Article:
I'm sure you're asking why I, The Bookbabe, would pick up a book about writing reviews. After all, if you're reading this blog, then you already know that I write reviews. And that this isn't my first review. So, am I looking for a way to "make money" doing this? Am I thinking of a career change? (And would it really be a change, or sort of an obvious evolution?) None of the above. I believe that no matter what you do for a living, or even for a hobby, you can always do it better. And that's why I I'm sure you're asking why I, The Bookbabe, would pick up a book about writing reviews. After all, if you're reading this blog, then you already know that I write reviews. And that this isn't my first review. So, am I looking for a way to "make money" doing this? Am I thinking of a career change? (And would it really be a change, or sort of an obvious evolution?) None of the above. I believe that no matter what you do for a living, or even for a hobby, you can always do it better. And that's why I picked up this book: I want to write better reviews. The good news is that I'm already doing a lot of things right, such as being objective and never attacking the author. The bad news is that I still have much room for improvement, at least, according to the rules the authors lay out. This book does have a lot of good advice about the basics of writing a review, although the majority of the advice is slanted toward the person wishing to do this professionally. They recommend focusing on things I usually try to do anyway: plot, pacing, character development, editing, etc. One of the things I very much appreciated was the advice to be honest yet tactful. Look, as should be obvious to pretty much anyone who reads, not all books are great. A lot of them aren't even good. But rather than post a review that simply says "This is the worst book I ever read! Don't waste your time!", you (the reviewer) need to be able to cite concrete examples of why the book isn't good. And keep in mind that "good" is a subjective term; what I love to read may not be your cup of tea and vice versa. The authors include advice on things like how to set yourself a schedule, how to respond to emails/phone calls regarding negative reviews, how to start your own review site, how to contact established review sites to submit freelance work, and much, much more. In fact, I was surprised at just how much information they were able to pack into this very slim work (it clocks in at just 190 pages, including the appendices and the index). I will admit I skimmed some of this information, as I'm not interested in doing this professionally, nor do I have any wish to set up my own review site (I'm very happy with my little blog, thank you very much). They even include advice on how to handle the situation of "overload" - what to do if you suddenly realize that your hobby has become a full-time job and is no longer enjoyable. There are a few problems, though. I was amazed at how often the authors contradict themselves. For example, they talk a lot about the major book review publications, such as Booklist, Library Journal, Publishers' Weekly, etc, and how those reviews are generally considered legitimate; they also talk about how most do not consider reader reviews on sites such as Amazon and Barnes & Noble to be on equal footing. And yet, they often talk about posting reviews on those same sites. So should or shouldn't you post reviews on such online sites? It's never very clear. What also surprised me is that the blurb on the back of the back mentions being able to "make money" by writing and submitting reviews. And yet, in the page/chapter titled "Is There Any Money In It?", the very first sentence seems to state the exact opposite: "The sad reality is that, unless you work as a permanent staff reviewer for a major newspaper or publication, there's little chance of making any money reviewing." The authors do point out that you can make a few bucks if you get the right sites to accept your work, but pretty much, you're going to be doing this out of your love for books and your desire to share that love. Sorry, but to me, this is bordering on false advertising. If the authors want me to be honest in my reviews, then I'm gonna call them out on this money thing. My biggest disappointment was a simple sentence in the chapter regarding the influence of reviews on readers. Obviously, most readers are going to be reading other readers' reviews, not professional publications. Or they're going to be going off what they've seen on TV (authors out promoting their works), what their friends are reading, etc. In speaking of how readers go about finding out what's out there and what's worth reading, the authors state: "In this age of computers when almost every person has a PC at home, it's easy for booklovers to access the Internet and read book reviews." WRONG. I work in a public library, as many of you know, and I can state that the authors are off base on this. "Almost every person" does not have a PC at home, and many who do often do not have that computer hooked up to the Internet. Granted, this book was written in 2008, and perhaps the authors were projecting forward, thinking that the economy would keep moving forward (although there were already signs that the crash was coming), but this is exactly the sort of thinking that has many libraries frustrated. There are hundreds of thousands of people, if not more, who must rely on public access computers at libraries for Internet access. As such, they are not usually sitting around reading book reviews; they are trying to stay in contact with friends and family, applying for work, updating unemployment information, filing taxes, and the like. When people assume that everyone has Internet access, it really hurts those that don't - in the form of budget cuts, which results in the loss of public service hours, and often, library positions, finally resulting in complete closures. I would respectfully ask the authors to do a little more research next time (perhaps consulting a librarian). I do think this book has some good information and advice. I just wish the authors had been a little more clear on some issues and hadn't used commonly held beliefs for others.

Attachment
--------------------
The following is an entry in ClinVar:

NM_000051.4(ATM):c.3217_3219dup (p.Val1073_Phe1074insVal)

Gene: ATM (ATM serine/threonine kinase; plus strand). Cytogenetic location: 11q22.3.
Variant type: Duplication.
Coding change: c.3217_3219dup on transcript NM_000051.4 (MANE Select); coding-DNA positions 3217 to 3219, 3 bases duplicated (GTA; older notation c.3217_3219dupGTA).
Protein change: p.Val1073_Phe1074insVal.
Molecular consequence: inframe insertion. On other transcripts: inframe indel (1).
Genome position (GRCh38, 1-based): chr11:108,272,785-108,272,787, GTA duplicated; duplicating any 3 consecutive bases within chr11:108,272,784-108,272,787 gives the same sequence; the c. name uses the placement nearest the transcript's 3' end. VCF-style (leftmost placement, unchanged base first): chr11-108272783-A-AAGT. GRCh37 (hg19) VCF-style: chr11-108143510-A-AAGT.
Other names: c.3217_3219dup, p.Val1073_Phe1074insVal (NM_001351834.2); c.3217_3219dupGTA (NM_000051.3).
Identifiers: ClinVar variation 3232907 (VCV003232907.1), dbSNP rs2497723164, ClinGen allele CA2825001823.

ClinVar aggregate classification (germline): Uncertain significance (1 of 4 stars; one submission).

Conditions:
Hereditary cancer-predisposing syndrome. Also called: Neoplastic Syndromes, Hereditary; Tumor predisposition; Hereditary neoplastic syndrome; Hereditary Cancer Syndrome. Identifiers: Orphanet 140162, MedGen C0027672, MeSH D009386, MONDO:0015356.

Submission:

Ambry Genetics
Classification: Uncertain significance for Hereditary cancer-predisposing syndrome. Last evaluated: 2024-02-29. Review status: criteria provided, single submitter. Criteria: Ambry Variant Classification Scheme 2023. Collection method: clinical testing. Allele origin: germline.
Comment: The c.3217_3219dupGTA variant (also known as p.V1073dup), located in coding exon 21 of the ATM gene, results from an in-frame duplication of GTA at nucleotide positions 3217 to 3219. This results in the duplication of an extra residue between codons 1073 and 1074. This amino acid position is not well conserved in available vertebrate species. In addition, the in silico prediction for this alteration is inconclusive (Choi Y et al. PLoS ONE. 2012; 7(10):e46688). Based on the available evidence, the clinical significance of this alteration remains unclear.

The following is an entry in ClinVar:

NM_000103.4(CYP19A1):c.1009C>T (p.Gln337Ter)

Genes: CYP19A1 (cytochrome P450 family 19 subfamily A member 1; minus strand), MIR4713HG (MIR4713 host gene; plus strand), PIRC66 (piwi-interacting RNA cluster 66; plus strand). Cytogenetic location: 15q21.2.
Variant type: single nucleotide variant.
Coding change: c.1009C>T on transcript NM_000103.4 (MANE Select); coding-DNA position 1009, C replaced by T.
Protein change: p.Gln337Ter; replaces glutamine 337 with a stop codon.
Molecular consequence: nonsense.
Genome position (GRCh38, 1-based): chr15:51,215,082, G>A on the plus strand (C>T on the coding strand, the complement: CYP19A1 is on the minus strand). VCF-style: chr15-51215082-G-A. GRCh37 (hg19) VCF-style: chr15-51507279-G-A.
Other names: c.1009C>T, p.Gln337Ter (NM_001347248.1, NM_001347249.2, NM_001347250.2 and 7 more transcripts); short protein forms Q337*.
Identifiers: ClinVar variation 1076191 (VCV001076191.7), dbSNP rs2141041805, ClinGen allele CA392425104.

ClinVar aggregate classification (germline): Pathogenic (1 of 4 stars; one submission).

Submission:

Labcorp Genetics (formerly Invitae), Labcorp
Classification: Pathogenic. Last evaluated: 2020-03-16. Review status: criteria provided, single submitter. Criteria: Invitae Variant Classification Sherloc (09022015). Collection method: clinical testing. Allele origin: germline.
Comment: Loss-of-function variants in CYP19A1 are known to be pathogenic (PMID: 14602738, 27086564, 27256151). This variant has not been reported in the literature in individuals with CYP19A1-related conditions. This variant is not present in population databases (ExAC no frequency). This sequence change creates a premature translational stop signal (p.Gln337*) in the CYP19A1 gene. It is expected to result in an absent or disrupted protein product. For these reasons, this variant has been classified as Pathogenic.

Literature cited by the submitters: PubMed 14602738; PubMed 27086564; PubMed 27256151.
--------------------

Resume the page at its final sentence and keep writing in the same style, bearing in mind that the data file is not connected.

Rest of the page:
2. 4 out of 5